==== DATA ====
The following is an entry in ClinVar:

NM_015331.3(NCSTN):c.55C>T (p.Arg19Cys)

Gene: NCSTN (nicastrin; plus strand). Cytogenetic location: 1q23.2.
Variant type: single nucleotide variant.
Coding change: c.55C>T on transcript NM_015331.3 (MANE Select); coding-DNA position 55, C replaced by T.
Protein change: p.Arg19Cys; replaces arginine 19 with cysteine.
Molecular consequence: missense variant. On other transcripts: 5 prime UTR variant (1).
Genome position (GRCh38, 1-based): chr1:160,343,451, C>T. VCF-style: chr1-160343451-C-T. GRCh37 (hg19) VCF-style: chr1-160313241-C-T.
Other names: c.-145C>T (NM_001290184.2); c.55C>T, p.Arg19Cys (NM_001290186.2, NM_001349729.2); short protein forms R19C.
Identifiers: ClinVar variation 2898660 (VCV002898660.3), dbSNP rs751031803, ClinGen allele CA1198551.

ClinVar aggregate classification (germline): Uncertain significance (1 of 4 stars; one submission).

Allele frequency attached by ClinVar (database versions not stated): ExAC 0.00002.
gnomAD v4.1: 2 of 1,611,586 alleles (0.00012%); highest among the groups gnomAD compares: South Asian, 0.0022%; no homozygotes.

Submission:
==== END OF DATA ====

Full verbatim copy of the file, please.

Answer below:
The following is an entry in ClinVar:

NM_015331.3(NCSTN):c.55C>T (p.Arg19Cys)

Gene: NCSTN (nicastrin; plus strand). Cytogenetic location: 1q23.2.
Variant type: single nucleotide variant.
Coding change: c.55C>T on transcript NM_015331.3 (MANE Select); coding-DNA position 55, C replaced by T.
Protein change: p.Arg19Cys; replaces arginine 19 with cysteine.
Molecular consequence: missense variant. On other transcripts: 5 prime UTR variant (1).
Genome position (GRCh38, 1-based): chr1:160,343,451, C>T. VCF-style: chr1-160343451-C-T. GRCh37 (hg19) VCF-style: chr1-160313241-C-T.
Other names: c.-145C>T (NM_001290184.2); c.55C>T, p.Arg19Cys (NM_001290186.2, NM_001349729.2); short protein forms R19C.
Identifiers: ClinVar variation 2898660 (VCV002898660.3), dbSNP rs751031803, ClinGen allele CA1198551.

ClinVar aggregate classification (germline): Uncertain significance (1 of 4 stars; one submission).

Allele frequency attached by ClinVar (database versions not stated): ExAC 0.00002.
gnomAD v4.1: 2 of 1,611,586 alleles (0.00012%); highest among the groups gnomAD compares: South Asian, 0.0022%; no homozygotes.

Submission: